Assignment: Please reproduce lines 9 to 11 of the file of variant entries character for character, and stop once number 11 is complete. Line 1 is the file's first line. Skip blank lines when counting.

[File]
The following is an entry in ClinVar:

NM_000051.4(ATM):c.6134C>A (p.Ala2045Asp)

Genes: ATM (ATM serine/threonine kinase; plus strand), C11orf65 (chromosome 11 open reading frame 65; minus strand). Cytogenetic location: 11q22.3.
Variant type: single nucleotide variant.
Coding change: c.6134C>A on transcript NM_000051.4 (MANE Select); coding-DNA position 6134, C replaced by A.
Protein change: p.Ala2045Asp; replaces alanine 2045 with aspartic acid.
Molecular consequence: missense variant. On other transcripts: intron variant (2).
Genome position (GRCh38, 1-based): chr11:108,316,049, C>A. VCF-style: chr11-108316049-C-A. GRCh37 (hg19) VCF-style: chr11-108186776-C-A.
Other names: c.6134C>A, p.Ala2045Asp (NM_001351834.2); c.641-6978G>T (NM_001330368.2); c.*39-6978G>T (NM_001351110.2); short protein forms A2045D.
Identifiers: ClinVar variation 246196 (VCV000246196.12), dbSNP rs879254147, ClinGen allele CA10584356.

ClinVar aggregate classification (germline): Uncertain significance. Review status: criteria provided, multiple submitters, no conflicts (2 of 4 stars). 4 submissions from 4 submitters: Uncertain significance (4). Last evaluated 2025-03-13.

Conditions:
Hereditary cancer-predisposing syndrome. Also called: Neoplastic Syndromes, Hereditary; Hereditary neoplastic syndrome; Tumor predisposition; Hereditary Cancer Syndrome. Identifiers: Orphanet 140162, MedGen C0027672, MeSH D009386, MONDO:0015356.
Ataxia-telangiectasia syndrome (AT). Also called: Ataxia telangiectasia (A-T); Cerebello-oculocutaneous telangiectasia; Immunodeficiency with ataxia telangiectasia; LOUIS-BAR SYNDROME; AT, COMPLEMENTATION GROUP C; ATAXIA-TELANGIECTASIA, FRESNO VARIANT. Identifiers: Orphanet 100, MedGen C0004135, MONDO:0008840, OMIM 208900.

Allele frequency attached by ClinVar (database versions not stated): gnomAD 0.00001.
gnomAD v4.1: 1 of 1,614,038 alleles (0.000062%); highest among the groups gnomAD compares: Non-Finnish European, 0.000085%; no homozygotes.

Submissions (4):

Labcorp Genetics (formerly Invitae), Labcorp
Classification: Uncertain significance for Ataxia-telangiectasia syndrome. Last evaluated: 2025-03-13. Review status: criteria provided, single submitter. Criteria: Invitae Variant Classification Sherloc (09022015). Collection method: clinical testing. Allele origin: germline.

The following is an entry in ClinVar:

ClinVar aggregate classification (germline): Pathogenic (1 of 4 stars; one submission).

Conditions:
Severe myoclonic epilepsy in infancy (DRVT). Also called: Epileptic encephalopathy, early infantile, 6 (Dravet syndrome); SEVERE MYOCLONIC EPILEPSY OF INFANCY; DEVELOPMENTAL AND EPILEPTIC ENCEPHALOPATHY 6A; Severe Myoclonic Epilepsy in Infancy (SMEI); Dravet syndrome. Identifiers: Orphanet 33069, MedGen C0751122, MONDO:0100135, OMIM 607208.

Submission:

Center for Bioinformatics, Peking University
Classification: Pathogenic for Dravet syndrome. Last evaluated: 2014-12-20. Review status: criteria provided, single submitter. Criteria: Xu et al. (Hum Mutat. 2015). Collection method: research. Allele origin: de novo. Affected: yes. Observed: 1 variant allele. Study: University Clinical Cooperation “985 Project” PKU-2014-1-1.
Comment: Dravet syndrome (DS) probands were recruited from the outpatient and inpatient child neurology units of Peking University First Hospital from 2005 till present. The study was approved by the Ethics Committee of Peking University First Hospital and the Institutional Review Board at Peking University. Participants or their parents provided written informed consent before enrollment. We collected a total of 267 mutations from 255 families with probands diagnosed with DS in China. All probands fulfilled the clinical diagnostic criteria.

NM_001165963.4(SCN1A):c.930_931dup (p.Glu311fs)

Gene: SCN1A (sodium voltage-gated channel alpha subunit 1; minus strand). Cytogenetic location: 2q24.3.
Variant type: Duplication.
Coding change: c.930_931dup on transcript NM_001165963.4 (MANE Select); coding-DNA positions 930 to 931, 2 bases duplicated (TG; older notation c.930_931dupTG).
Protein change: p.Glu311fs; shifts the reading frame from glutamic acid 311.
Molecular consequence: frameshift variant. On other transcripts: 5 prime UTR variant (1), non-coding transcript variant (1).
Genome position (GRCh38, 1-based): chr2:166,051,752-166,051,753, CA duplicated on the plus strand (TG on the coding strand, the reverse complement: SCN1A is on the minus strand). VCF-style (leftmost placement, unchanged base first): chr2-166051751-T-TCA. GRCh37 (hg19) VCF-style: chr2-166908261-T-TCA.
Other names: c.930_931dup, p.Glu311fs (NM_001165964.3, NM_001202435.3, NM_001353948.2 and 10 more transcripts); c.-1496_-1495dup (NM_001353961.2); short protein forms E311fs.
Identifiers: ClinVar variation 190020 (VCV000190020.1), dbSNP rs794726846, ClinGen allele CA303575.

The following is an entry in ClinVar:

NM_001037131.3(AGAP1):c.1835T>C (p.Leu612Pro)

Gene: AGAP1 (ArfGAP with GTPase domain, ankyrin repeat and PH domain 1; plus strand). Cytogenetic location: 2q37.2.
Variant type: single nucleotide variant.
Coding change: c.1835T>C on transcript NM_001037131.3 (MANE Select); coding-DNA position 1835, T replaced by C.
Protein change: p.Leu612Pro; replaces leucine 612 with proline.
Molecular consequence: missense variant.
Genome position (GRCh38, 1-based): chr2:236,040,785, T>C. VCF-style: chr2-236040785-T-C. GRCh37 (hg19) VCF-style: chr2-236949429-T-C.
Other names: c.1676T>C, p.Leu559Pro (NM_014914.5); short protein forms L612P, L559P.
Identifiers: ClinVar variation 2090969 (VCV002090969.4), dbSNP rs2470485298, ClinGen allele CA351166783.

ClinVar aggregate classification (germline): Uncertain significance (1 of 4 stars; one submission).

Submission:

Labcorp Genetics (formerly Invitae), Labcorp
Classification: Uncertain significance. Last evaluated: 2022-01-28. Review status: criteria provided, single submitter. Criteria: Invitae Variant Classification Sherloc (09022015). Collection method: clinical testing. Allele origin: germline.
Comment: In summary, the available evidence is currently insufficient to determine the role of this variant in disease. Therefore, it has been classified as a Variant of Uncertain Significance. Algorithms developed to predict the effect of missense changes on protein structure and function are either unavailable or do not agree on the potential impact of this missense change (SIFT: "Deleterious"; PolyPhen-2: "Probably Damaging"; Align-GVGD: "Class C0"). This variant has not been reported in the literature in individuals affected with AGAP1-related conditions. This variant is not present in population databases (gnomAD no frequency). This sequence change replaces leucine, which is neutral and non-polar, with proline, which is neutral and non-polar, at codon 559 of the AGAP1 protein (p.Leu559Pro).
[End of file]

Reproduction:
Other names: c.6134C>A, p.Ala2045Asp (NM_001351834.2); c.641-6978G>T (NM_001330368.2); c.*39-6978G>T (NM_001351110.2); short protein forms A2045D.
Identifiers: ClinVar variation 246196 (VCV000246196.12), dbSNP rs879254147, ClinGen allele CA10584356.

ClinVar aggregate classification (germline): Uncertain significance. Review status: criteria provided, multiple submitters, no conflicts (2 of 4 stars). 4 submissions from 4 submitters: Uncertain significance (4). Last evaluated 2025-03-13.